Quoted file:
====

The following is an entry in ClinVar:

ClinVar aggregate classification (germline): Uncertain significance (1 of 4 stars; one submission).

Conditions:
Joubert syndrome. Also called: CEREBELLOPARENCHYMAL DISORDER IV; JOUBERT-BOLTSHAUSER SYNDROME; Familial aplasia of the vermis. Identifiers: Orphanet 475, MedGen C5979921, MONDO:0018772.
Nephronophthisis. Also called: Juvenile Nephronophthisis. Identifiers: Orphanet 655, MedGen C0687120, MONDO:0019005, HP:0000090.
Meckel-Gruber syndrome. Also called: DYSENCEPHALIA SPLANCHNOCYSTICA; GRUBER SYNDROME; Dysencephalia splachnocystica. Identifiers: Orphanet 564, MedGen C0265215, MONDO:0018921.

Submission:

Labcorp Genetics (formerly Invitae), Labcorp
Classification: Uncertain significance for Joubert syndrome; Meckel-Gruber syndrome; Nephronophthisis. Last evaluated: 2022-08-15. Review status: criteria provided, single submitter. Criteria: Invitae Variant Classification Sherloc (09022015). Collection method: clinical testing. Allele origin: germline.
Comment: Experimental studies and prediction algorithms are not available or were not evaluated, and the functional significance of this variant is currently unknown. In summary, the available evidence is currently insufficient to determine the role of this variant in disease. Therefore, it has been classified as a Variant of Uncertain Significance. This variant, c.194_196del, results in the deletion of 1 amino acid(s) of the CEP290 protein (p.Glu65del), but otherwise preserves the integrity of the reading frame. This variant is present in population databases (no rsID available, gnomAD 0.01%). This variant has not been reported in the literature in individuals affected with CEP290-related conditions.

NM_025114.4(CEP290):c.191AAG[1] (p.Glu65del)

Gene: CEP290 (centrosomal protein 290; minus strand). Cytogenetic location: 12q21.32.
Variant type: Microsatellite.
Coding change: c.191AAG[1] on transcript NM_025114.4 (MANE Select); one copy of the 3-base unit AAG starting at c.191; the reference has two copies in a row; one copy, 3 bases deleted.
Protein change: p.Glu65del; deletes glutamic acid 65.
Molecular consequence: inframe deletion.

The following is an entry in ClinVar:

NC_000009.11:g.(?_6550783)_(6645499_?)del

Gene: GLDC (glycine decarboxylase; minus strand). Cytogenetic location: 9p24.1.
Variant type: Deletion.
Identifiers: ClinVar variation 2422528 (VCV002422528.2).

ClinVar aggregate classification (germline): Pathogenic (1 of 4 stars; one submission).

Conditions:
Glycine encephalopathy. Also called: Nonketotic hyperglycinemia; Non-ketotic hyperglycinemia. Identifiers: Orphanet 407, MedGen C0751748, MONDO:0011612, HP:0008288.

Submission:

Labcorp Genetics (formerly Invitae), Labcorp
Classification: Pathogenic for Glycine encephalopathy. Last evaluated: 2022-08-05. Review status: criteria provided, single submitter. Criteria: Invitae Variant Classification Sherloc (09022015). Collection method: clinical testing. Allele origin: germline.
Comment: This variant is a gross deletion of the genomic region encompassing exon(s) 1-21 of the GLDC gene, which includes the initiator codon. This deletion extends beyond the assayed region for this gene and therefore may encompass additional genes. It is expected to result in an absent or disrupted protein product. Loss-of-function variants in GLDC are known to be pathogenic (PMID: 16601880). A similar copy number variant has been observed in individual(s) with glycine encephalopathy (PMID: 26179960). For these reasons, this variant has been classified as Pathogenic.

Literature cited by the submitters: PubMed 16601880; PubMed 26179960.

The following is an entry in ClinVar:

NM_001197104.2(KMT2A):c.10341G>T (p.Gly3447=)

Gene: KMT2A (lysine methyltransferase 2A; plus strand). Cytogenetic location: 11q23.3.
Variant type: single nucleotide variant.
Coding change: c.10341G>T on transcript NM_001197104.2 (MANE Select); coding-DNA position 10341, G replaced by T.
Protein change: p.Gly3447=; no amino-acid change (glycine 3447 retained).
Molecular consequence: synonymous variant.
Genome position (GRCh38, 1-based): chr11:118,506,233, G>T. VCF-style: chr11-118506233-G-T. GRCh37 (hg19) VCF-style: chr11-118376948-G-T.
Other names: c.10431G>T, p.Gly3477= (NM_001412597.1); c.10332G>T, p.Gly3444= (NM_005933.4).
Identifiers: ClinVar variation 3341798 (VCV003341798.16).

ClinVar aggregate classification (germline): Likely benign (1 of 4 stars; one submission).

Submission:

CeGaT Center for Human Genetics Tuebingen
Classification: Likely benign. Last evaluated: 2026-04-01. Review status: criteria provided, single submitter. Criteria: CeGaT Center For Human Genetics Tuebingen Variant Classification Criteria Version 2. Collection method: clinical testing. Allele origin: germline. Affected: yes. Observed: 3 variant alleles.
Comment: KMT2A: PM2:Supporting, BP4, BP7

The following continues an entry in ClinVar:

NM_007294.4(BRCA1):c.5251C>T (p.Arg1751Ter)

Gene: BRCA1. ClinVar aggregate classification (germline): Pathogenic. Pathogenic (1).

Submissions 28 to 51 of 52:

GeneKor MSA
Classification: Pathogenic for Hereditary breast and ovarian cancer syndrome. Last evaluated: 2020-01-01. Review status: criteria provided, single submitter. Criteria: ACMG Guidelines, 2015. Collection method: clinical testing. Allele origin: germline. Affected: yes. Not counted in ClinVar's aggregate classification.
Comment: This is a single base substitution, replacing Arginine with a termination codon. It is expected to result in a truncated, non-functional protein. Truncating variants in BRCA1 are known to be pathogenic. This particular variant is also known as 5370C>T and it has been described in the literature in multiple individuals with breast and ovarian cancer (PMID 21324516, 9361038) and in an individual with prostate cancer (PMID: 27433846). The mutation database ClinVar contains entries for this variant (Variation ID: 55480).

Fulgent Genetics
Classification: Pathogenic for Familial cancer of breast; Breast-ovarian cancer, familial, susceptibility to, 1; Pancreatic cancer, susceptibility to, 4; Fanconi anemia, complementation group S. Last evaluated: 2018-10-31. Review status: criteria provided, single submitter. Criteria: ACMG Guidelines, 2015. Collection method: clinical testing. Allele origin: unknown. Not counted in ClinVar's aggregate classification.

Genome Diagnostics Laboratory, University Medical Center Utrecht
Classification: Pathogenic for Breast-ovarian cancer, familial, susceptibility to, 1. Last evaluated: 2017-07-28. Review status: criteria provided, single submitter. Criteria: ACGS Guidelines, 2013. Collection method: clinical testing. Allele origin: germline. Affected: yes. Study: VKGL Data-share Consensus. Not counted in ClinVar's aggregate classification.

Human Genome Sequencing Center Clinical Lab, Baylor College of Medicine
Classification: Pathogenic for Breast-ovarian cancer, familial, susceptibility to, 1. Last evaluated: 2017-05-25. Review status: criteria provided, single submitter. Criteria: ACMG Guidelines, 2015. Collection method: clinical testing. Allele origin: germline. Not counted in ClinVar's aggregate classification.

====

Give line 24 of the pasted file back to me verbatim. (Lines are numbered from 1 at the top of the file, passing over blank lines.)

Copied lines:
Glycine encephalopathy. Also called: Nonketotic hyperglycinemia; Non-ketotic hyperglycinemia. Identifiers: Orphanet 407, MedGen C0751748, MONDO:0011612, HP:0008288.